ArtsAutosBooksBusinessEducationEntertainmentFamilyFashionFoodGamesGenderHealthHolidaysHomeHubPagesPersonal FinancePetsPoliticsReligionSportsTechnologyTravel
  • »
  • Business and Employment»
  • Business Management & Leadership

Broad Differentiation: Maintaining the Consumer's Market

Updated on March 25, 2016

Large companies usually adopt this kind of strategy-Broad differentiation when the competition gets tough. Broad differentiation is a kind of differentiation that range from products to services. According to Michael Porter, in order to avoid being “stuck in the middle” company should select one strategy out of three generic strategies (Cost Leadership, Differentiation and Focus) which he had mentioned in his book, Competitive Strategy.

Why a company needs to differentiate?

Differentiation is a unique quality, perceived or real, of a good or service that distinguish it from a competing good or service..." -Your Dictionary.com-

The need to be distinctive and competitive are the reasons why the company needs to differentiate their products or services. Broad Differentiation Strategy is common in big firms that want to maintain and cover the whole market in the business world. The catch in differentiating a product and or services are:

  • a.) the company could set premium price of the product/services; and
  • b.) increase sales and gain loyalty from the consumers or customers because what they offer is unique thus, gave value to their money.

ADVANTAGES:

  • The differentiation would act as a barrier to the business entrants;
  • The company could set a higher price to suppliers; and
  • Reducing the bargaining power of the buyer because differentiated products can’t be easily copied.

When you differentiate products/services in a broad differentiation strategy, It doesn't mean you should focus on one brand for the entire market segment but also thinking and producing differentiated products that would fit to each market segment.

DRAWBACKS OF BROAD DIFFERENTIATION

Below are the disadvantages or risks of the broad differentiation strategy:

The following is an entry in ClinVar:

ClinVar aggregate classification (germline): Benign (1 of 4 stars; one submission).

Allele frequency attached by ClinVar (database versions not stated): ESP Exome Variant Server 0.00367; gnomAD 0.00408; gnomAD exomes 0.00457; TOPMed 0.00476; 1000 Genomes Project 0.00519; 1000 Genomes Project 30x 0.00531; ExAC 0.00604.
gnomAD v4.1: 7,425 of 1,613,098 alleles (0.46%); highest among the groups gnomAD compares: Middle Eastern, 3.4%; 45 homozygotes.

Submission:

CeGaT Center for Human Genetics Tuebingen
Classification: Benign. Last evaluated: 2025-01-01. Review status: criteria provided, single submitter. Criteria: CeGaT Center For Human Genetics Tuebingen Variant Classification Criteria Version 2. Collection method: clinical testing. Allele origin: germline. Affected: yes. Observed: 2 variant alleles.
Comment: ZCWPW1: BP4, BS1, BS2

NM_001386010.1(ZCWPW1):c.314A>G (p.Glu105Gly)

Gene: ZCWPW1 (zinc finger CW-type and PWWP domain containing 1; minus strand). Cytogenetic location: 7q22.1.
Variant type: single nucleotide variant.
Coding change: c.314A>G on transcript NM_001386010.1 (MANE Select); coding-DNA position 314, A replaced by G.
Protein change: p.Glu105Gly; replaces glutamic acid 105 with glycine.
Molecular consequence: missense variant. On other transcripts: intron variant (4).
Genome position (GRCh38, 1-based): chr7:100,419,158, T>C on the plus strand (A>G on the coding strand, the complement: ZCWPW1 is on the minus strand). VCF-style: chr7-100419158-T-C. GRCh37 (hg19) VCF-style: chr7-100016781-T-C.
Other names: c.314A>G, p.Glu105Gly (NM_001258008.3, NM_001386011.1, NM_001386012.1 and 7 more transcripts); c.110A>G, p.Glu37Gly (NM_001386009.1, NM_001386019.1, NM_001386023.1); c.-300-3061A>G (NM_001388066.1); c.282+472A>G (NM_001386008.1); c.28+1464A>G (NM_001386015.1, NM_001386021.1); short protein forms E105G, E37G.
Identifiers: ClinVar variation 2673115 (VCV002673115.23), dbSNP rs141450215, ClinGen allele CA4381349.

• Differentiating on an unimportant product feature that doesn't result in providing the best value to the customer;
  • Too much differentiating the product like products' features exceed the customers’ needs;
  • Charging a price premium that buyers perceive as too high;
  • Ignoring a need to signal value; and
  • Not identifying what customers consider valuable.

Whatever the economic conditions that the market would experience the company with differentiated products could still survive and flourish. We have to remember that bad economic condition to some company is an opportunity for growth. Therefore, the company’s long existence is dependent on the strategy they implemented, which are proven and tested.

Comments

    0 of 8192 characters used
    Post Comment

    • profile image

      Jess 21 months ago

      Double thumbs up for this article !

    • CompassAdvisor profile image

      CompassAdvisor 5 years ago from Charlotte, NC

      Nice article

    • dwarfstar profile image
      Author

      dwarfstar 6 years ago from California

      Thanks mike for the comment

    working

    This website uses cookies

    As a user in the EEA, your approval is needed on a few things. To provide a better website experience, hubpages.com uses cookies (and other similar technologies) and may collect, process, and share personal data. Please choose which areas of our service you consent to our doing so.

    For more information on managing or withdrawing consents and how we handle data, visit our Privacy Policy at: "https://hubpages.com/privacy-policy#gdpr"

    Show Details
    Necessary
    HubPages Device IDThis is used to identify particular browsers or devices when the access the service, and is used for security reasons.
    LoginThis is necessary to sign in to the HubPages Service.
    Google RecaptchaThis is used to prevent bots and spam. (Privacy Policy)